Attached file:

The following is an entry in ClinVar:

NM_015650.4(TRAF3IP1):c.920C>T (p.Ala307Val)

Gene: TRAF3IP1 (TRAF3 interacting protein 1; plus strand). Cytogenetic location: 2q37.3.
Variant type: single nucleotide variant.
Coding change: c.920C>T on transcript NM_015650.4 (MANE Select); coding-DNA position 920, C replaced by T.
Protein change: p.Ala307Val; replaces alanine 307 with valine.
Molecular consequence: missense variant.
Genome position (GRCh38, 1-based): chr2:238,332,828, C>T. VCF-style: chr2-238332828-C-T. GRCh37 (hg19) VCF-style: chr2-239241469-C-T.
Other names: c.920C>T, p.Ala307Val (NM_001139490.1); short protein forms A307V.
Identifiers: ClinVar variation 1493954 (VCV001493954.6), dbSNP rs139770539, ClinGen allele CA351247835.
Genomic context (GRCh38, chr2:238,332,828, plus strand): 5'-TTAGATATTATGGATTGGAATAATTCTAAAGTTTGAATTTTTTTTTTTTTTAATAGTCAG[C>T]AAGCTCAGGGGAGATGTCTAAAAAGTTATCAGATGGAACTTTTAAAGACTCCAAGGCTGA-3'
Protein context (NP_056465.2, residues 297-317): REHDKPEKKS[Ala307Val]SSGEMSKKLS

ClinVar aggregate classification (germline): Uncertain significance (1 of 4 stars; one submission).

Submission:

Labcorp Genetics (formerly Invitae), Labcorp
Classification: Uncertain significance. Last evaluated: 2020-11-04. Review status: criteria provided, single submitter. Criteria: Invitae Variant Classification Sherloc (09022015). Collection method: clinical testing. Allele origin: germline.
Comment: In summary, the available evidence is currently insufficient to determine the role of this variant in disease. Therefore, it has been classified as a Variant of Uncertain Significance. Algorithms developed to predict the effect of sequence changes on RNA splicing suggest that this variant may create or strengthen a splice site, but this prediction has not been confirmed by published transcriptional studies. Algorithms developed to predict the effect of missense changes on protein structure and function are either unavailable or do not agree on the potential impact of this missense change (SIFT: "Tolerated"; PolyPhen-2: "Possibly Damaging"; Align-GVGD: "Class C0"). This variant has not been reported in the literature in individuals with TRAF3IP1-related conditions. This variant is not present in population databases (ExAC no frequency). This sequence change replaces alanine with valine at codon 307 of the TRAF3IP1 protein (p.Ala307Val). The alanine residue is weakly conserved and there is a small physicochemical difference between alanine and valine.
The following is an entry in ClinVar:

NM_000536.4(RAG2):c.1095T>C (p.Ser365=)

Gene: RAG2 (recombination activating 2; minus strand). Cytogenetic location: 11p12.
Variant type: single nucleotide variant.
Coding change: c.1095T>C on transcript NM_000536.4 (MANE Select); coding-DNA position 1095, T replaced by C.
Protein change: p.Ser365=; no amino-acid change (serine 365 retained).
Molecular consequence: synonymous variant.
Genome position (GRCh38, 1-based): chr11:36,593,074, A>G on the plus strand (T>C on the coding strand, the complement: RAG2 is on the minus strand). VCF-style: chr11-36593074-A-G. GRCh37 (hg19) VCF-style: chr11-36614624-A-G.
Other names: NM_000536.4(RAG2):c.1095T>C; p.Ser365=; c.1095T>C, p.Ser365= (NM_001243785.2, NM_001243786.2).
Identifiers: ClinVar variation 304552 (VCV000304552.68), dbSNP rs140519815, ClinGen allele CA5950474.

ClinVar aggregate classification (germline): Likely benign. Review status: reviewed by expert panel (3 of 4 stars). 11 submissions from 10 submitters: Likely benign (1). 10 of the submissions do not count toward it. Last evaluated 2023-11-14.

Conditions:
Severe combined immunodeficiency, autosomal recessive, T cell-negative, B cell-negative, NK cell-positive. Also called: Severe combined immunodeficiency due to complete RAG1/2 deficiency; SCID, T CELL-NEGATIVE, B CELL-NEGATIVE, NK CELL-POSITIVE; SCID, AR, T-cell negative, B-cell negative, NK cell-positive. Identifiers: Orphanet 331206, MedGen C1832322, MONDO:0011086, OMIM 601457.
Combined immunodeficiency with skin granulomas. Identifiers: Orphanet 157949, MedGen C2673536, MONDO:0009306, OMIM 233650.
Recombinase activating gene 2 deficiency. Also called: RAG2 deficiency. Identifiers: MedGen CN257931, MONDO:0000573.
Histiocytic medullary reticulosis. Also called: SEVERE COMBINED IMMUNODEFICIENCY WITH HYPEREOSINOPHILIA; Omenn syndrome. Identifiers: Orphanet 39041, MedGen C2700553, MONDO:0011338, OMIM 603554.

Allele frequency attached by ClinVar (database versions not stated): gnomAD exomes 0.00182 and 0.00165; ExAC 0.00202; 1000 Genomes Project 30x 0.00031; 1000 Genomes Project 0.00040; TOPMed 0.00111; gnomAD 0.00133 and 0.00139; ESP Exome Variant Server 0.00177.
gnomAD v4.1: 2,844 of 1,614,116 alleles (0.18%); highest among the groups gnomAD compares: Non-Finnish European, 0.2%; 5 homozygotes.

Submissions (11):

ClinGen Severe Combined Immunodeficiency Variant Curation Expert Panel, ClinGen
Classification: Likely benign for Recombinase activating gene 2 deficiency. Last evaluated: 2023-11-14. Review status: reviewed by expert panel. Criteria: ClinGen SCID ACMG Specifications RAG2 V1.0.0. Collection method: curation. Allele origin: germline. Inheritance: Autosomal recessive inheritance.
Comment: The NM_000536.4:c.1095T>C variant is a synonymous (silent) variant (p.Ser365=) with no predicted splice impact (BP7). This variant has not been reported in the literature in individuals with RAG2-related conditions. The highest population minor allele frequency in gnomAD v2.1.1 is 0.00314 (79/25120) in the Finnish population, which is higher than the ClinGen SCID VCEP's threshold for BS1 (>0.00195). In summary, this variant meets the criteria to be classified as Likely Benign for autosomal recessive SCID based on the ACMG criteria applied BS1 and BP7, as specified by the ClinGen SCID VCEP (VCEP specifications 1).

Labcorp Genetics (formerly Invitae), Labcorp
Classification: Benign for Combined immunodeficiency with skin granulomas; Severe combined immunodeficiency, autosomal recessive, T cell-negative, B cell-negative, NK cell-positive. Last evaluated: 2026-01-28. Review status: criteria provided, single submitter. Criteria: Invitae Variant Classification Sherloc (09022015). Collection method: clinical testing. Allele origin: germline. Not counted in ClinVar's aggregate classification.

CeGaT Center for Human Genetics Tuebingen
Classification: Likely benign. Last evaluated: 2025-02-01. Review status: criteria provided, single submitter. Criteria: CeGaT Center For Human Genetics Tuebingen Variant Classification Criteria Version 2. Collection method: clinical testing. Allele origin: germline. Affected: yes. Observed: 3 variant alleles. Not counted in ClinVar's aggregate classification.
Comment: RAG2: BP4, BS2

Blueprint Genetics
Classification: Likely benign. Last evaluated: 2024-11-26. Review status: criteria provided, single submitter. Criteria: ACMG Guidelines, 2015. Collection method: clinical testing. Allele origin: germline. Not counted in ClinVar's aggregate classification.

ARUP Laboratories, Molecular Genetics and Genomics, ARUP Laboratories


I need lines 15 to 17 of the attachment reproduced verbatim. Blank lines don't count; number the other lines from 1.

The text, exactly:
Labcorp Genetics (formerly Invitae), Labcorp
Classification: Uncertain significance. Last evaluated: 2020-11-04. Review status: criteria provided, single submitter. Criteria: Invitae Variant Classification Sherloc (09022015). Collection method: clinical testing. Allele origin: germline.
Comment: In summary, the available evidence is currently insufficient to determine the role of this variant in disease. Therefore, it has been classified as a Variant of Uncertain Significance. Algorithms developed to predict the effect of sequence changes on RNA splicing suggest that this variant may create or strengthen a splice site, but this prediction has not been confirmed by published transcriptional studies. Algorithms developed to predict the effect of missense changes on protein structure and function are either unavailable or do not agree on the potential impact of this missense change (SIFT: "Tolerated"; PolyPhen-2: "Possibly Damaging"; Align-GVGD: "Class C0"). This variant has not been reported in the literature in individuals with TRAF3IP1-related conditions. This variant is not present in population databases (ExAC no frequency). This sequence change replaces alanine with valine at codon 307 of the TRAF3IP1 protein (p.Ala307Val). The alanine residue is weakly conserved and there is a small physicochemical difference between alanine and valine.